“Thanks to Moore’s Law, we’ve gone from the 128kb of RAM boasted by my first computer, to 8 gigs on the machine I’m currently using. We’ve gone from computers that take up entire buildings, to tablets that fit in a small purse. The computing power of an iPhone X would have cost you $150 trillion in 1957.
“This same exponential improvement curve is applicable to any field that is information-based. Take artificial intelligence. Not too long ago, it was accepted dogma that computers would never be good at recognising images. But in the past few years, the Deep Learning algorithm has gone from being able to recognise cats (as a toddler can) to numbers (as a five-year-old can) to being able to recognise mitosis or cancer cells - as a trained pathologist can.
“The same insane improvement curve can be found in all the other topic areas. It is what is making driverless cars not only possible but inevitable. It's also what’s making it possible for a single criminal to rob millions of people, or hack a police car, or hack a U.S. military drone. It’s why we can fully expect 47% (or more) of jobs to be automated by 2034.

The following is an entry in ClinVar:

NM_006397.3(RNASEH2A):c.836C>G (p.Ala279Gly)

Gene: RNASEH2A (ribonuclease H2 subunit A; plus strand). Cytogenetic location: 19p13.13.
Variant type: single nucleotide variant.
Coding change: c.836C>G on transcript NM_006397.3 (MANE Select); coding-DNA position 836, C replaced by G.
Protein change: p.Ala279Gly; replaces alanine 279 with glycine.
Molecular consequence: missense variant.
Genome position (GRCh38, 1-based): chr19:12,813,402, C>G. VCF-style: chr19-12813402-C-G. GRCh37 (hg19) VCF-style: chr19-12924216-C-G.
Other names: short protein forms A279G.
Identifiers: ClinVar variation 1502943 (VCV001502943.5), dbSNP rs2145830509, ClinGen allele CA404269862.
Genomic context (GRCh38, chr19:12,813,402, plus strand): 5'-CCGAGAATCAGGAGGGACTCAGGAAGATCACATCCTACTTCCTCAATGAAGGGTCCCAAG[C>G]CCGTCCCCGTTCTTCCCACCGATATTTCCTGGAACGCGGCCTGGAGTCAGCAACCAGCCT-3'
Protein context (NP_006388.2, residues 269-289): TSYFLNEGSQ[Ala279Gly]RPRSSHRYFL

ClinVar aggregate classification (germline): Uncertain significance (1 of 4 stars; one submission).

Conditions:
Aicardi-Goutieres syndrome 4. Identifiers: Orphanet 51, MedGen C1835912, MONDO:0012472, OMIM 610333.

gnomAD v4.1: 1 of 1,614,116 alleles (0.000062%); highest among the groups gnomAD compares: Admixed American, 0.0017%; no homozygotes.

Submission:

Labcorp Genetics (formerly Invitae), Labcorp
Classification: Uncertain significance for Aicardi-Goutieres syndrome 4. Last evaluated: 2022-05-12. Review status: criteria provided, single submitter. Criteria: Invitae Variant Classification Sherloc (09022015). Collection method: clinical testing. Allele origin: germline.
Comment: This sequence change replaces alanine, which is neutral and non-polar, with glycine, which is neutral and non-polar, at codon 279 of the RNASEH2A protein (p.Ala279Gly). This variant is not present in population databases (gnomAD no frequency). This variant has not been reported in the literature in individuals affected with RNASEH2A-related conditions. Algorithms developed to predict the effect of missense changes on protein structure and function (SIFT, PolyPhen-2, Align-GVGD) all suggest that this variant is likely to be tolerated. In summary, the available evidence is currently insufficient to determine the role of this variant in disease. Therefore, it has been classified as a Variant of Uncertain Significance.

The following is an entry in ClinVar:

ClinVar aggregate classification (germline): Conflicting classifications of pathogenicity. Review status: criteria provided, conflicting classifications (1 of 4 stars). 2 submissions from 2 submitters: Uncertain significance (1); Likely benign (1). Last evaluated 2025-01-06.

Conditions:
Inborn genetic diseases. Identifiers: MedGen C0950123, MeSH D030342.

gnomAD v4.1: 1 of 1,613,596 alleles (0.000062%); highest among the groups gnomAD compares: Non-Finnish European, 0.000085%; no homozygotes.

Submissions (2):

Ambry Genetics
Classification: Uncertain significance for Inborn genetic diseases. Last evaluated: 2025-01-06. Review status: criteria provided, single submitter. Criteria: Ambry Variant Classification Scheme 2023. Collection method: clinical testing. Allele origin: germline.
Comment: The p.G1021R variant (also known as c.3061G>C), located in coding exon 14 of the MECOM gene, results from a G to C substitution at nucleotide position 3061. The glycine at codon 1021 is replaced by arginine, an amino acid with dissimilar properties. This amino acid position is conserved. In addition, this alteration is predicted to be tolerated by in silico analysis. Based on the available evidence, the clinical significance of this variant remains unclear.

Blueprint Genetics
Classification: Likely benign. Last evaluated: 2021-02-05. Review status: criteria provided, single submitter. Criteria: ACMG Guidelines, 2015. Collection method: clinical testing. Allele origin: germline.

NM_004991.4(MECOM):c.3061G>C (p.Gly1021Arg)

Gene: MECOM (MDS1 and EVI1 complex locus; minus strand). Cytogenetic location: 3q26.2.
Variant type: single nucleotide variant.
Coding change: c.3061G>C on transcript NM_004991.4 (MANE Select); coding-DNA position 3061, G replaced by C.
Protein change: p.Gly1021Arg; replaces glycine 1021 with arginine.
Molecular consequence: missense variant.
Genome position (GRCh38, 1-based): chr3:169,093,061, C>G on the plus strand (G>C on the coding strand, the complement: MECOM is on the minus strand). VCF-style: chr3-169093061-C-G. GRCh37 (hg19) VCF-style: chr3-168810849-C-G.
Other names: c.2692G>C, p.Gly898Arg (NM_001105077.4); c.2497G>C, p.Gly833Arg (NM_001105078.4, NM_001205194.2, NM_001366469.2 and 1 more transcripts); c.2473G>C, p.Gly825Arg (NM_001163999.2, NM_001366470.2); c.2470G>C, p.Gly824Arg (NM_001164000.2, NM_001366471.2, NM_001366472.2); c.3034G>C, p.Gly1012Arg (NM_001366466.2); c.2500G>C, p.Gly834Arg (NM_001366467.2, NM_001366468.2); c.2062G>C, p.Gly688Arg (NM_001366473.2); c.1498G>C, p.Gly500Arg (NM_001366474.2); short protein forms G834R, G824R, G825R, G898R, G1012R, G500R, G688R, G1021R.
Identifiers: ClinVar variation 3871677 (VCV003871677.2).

“Exponential technologies offer exponential promise and exponential threat. They are not science fiction; they are already here. And they will absolutely change both your job and your life much faster than you expect.”
The SingularityU Australia Summit, led by the same team that created last year's successful New Zealand Summit, is happening in Sydney, 19-21 February 2018. Anthony Harper clients can get AUD$1,000 off the full ticket price -- visit the website and use the code SUAH to register at the discounted rate.